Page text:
This is an extremely good lesson in the importance of getting to know your professors. You don't have to be best buds with them, but make sure they know you're a hardworking student who puts forth 100% effort every day for their class. It will make your whole school experience better, make it easier to ask for letters of rec down the line if you need them, and possibly save your butt if this ever happens again.
posted by lilac girl at 8:29 PM on December 5, 2010 [3 favorites]


Also, this is the kind of situation which tempts generally good and ethical students to plagiarize. Don't. In general, academic careers are made or broken not by single decisions but by patterns of decisions, but the one exception to that is plagiarism. You could really screw yourself over if you grab something off the internet. If you don't think you can get it written tonight, then you should definitely get it in late rather than copy it.
posted by craichead at 8:30 PM on December 5, 2010 [3 favorites]


Get in contact ASAP. Explain what happened, ask if there is anything you can do. Show up to office hours and talk to them no matter what they say or offer.

Show that you care by actually caring and working hard.
posted by pmb at 8:33 PM on December 5, 2010


Lobster Mitten is Bang On. I am a prof who is taking an online break right now, checking my email in case I missed the assignment or such an email from a student of mine who is about to receive a zero on his paper, having not communicated with me about it and having not turned in the assignment. About an hour ago, I received an email from another student in a similar situation from a different course. Do It Now!
posted by kch at 8:35 PM on December 5, 2010 [1 favorite]


Don't email, go in person during her office hours unless they are several days away.

Maybe that will lead to a better outcome, but if you do something that demands an immediate, then-and-there answer from me instead of just emailing me about it, you're more likely to get a "No."

Then, offer a solution which you think would be fair: e.g: deducting 10% or 20% of your grade for the paper, or ask her if there are any other extra-credit activity you can do to make up for this error.

Don't do this. If you do this, you're likely to get back what the professor thinks is fair, which might well be "You didn't turn it in on time, and so receive a zero." The smart move here is just to beg for whatever mercy might be on offer. LobsterMitten's email seems about right to me.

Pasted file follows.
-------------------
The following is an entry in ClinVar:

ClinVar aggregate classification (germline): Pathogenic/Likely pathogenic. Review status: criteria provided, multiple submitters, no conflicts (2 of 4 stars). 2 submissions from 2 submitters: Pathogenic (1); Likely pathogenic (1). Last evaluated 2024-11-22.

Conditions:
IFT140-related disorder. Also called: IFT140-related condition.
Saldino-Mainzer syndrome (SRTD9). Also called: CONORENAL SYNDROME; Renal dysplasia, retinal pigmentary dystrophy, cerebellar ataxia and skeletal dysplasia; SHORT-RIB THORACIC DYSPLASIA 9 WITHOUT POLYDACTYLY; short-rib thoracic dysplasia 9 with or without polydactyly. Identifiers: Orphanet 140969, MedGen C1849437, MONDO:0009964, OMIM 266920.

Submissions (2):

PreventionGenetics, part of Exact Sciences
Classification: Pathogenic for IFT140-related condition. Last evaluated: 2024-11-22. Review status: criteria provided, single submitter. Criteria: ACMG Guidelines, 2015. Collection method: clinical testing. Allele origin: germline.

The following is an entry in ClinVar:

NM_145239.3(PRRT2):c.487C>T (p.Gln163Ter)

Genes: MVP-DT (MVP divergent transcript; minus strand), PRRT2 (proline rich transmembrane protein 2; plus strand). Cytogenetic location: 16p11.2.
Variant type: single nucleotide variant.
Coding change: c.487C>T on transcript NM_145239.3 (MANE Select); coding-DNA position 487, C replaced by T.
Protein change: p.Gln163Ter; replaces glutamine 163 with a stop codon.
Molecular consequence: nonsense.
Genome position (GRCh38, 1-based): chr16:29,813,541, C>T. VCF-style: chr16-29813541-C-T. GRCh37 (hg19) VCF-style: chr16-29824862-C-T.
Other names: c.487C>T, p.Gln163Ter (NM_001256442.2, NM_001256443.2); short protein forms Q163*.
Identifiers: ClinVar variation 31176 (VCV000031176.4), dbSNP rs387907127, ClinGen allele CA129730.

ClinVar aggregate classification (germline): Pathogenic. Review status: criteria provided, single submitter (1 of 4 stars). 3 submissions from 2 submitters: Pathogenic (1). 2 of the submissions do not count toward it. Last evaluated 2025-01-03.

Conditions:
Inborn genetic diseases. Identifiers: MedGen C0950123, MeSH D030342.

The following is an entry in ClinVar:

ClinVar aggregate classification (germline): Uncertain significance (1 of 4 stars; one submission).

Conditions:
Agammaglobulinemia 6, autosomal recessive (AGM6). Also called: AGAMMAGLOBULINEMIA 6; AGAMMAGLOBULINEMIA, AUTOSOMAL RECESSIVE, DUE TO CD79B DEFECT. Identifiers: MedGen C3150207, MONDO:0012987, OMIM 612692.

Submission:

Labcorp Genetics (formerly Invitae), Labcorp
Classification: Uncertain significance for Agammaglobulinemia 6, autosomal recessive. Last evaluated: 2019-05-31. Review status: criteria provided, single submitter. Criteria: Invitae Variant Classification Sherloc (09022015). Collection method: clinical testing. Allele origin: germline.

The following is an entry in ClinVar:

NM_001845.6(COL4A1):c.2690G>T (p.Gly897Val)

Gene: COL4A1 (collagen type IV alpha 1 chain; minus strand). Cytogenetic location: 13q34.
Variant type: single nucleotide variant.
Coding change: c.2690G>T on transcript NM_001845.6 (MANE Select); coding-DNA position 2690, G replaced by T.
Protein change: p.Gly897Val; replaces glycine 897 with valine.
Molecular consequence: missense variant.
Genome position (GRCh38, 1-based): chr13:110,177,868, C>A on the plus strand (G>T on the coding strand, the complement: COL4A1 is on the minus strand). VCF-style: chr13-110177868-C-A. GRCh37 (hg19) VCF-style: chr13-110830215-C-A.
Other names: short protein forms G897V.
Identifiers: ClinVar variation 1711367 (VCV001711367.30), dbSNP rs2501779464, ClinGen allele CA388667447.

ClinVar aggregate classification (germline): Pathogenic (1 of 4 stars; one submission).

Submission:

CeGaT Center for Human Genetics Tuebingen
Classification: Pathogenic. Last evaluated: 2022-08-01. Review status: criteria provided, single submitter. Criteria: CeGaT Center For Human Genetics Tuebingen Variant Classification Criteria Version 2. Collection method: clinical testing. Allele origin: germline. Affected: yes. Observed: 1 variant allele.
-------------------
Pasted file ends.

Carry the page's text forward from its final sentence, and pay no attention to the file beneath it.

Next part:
Offer to meet her face-to-face to discuss the problem.

Having a sad and awkward interaction with an upset student face-to-face instead of by email is, very emphatically, not a bonus. Especially if the prof or someone she knows has been physically threatened by an angry or upset student; it happens.

Email will deny her the ability to see your contrition and make it extremely easy for her to say "nope, sorry" and settle the issue right there.

Again, depends on the prof. I try to be neutral about this, but if anything I think I find it easier to grant this sort of mercy to a semianonymous bunch of text than to the upset, crying person in front of me who's making me feel terrible and awkward. I don't intentionally take it out on them or anything, but for sure it puts me in a different (and probably less favorable) head space.
posted by ROU_Xenophobe at 8:39 PM on December 5, 2010 [1 favorite]


DO:
Go to the very next office hours she has. Your paper should be complete and in your hands...


DON'T:
email after the paper is due, politely asking for topic references/advice on how to write it (of course, not making this up).
posted by ovvl at 8:51 PM on December 5, 2010


This is definitely an in-person conversation. The professor needs to be able to read your sincerity in a way that will not come through in an e-mail. Contact the departmental office to determine when the prof will be in, then camp out until you get a chance to plead your case. As noted, having document in-hand is a plus, if you can swing it, but don't delay the conversation just to finish the doc. From what I recall of college, humanities professors tend to be relatively flexible, but math & hard-science profs rarely budge in their expectations.
posted by Ys at 8:54 PM on December 5, 2010


What LobsterMitten said. Email is better. You want the "omg I JUST REALIZED THAT I TOTALLY SCREWED UP" to communicate, in a professional way. Contacting them the moment that you realized what happened shows you're not hiding anything.

Coming to them with a completed paper would make me wonder, hmm, did she really just realize the due date, or did she just finish late, and then come up with an excuse?
posted by salvia at 9:06 PM on December 5, 2010


Another person from the other side of the desk/lectern here to say that email would be better for me, too. LobsterMitten's suggested approach is excellent.
posted by redfoxtail at 9:14 PM on December 5, 2010